Lake Lanier Fishing Report – February 2007

GON Staff | January 30, 2007

Lanier: Level: Down 5.2 feet below full pool. Temps: 44-48 degrees. Clarity: Clear.

Spotted Bass: Good, and some impressive catches of magnum spotted bass have been reported. In the December Boating Atlanta tournament, Kevin Dearth and David Witkus weighed in five spotted bass that almost topped 25 pounds. In January, Karl Pingrey and Rob Rice weighed in 21 pounds. “It has been fantastic as usual for big fish,” said guide and tournament pro Ryan Coleman. “Fish are holding in creek channels. Look for fish in 35 to 45 feet of water for the first part of the month, but keep an eye out shallow. As February rolls through, these big fish will get very shallow. Once the water makes a turn and starts to warm, big fish will pull up on shallow, rocky points and shallow docks. Look for the shallowest dock in each pocket and start there. A Smithwick Rogue will be your best bet for those shallow fish. Use a jerk-jerk-pause presentation with the big Rogue, and hold on. There will be some fish stay out deep, but look for a lot of the big fish to get on shallow points,” Ryan said.

Largemouths: Tough right now, but it will improve as the month progresses. Tournament angler Billy Boothe said that fishing river and creek channels is your best bet for the early part of the month. “Throw a shad-pattern Mann’s 15 Plus on the ledges in 10 to 15 feet of water using a stop-and-go retrieve. When you get bit, throw out a marker buoy and dissect the area with a Carolina-rigged green-pumpkin finesse worm. On warmer days the bass will move up on the lip of the ledge. On cold days they will be in the channel itself. About the second week of February, I’ll start throwing a crawfish Mann’s Baby 4 Minus and a red Rat-L-Trap on flats with channels adjacent to them midway back in the creeks. For big fish I’ll be flipping docks up the lake in five to 10 feet of water with a 3/8-oz. black-and-blue Mann’s Stone Jig with a twin-tail trailer. Focus less on the presence of brush and more on the floats themselves. The black plastic floats hold twice as much heat as the white foam ones, so I’ll hit as many docks with black floats as I can. If we get any warming trends where the temperature stays mild at night, the fish will move up quick. Look for laydowns on rock and sand banks in the backs of pockets and throw a watermelon seed Senko on a 1/8-oz. Bite Me jig head,” Billy said.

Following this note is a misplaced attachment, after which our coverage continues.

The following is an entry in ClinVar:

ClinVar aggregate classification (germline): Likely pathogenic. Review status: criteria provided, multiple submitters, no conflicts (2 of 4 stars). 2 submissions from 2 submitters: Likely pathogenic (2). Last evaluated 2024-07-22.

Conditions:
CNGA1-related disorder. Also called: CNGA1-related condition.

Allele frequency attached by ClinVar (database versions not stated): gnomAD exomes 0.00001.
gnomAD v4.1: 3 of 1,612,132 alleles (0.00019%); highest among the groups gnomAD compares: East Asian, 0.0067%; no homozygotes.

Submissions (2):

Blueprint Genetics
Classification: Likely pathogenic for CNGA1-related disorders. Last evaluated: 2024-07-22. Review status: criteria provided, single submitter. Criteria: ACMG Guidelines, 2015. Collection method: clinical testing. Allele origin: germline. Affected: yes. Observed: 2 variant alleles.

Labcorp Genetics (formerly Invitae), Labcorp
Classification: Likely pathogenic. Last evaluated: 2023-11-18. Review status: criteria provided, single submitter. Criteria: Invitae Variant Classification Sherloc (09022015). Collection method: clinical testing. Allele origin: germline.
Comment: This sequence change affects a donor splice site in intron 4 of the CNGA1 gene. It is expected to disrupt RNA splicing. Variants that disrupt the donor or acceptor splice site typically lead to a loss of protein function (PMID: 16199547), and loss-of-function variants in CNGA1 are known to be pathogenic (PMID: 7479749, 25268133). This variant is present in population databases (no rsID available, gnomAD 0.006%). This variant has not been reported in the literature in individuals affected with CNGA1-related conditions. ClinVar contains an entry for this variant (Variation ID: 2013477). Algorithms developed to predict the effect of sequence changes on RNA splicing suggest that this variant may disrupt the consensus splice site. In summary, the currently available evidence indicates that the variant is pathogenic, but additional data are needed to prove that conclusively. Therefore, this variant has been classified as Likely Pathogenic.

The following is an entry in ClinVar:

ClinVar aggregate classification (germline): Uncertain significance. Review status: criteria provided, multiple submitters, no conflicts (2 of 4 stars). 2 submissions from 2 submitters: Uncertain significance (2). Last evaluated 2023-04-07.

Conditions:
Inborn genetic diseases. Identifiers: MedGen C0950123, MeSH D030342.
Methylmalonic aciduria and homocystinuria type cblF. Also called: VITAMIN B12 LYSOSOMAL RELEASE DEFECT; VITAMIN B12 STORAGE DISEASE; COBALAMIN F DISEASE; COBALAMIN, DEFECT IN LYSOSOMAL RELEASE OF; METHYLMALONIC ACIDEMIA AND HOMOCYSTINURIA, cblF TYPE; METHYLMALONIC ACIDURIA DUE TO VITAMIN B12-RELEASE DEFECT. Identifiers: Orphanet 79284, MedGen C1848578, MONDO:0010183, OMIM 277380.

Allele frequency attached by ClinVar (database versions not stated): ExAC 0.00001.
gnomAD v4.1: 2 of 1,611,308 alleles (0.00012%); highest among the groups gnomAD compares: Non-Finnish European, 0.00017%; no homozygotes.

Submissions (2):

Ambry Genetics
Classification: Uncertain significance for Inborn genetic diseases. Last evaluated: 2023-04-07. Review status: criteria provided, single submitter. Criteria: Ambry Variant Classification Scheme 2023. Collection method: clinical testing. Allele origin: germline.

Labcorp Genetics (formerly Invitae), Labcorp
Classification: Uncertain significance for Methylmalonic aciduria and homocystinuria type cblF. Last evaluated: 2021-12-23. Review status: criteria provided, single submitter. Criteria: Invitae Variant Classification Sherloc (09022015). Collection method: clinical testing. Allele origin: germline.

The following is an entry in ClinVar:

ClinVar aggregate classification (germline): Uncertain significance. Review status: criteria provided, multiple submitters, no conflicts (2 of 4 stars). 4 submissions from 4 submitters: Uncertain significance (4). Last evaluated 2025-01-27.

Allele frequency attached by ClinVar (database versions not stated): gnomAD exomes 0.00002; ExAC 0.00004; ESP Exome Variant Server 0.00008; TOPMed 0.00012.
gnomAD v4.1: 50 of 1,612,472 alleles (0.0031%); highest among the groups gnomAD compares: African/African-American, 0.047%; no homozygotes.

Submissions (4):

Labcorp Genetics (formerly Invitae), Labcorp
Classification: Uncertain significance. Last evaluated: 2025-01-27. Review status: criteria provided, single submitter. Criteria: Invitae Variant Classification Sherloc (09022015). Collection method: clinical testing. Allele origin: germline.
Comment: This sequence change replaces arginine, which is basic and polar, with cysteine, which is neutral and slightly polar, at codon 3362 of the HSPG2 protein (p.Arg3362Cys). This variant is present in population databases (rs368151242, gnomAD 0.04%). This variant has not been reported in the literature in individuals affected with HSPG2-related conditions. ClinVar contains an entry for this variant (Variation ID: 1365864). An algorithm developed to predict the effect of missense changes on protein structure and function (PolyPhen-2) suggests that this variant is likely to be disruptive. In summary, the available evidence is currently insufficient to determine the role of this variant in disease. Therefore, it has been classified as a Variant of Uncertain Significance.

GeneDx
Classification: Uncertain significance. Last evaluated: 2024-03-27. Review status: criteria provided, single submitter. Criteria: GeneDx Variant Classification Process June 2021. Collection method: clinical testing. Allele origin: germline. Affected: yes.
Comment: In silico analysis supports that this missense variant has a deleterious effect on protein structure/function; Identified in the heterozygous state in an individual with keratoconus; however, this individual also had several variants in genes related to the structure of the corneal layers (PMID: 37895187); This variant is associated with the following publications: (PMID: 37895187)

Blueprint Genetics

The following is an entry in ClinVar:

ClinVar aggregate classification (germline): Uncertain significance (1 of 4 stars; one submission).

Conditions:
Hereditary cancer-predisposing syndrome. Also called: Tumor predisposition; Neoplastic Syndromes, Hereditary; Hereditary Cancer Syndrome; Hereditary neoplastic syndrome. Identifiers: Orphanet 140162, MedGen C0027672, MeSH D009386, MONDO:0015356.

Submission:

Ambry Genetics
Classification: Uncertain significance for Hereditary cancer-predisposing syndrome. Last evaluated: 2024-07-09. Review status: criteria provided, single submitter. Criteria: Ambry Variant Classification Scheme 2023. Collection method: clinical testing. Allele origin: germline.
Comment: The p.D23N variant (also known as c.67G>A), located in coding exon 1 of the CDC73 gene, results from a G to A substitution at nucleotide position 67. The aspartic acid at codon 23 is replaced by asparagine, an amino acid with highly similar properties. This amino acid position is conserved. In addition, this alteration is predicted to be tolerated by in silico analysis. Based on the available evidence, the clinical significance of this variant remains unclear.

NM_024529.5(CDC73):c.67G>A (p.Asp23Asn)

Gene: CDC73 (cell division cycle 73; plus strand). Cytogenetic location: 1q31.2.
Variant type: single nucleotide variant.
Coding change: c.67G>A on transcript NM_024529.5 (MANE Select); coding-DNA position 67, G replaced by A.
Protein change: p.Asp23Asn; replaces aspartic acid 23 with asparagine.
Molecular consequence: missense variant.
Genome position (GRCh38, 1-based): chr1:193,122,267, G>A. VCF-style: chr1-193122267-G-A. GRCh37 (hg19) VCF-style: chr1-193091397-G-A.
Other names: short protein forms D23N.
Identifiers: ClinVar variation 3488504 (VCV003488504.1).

Stripers: Good for numbers, said guide Shane Watson. “Umbrella rigs are producing the best numbers lately. Most of the fish are five to 15 pounds, with occasionally a bigger fish,” Shane said. “Downlines with bluebacks and trout are still producing, but expect a lot of spotted-bass bites. Freelines have been kind of slow.” Shane recommends concentrating from the middle to the backs of the creeks. “Look for the seagulls, the birds are a dead giveaway right now. The south end is as good as the north end, right now, and there are a lot less boats.” Shane is expecting a shad kill in the next few weeks, and if there is one, anglers should go farther back in the creeks and pockets and use a jigging spoon or freeline smaller baits.

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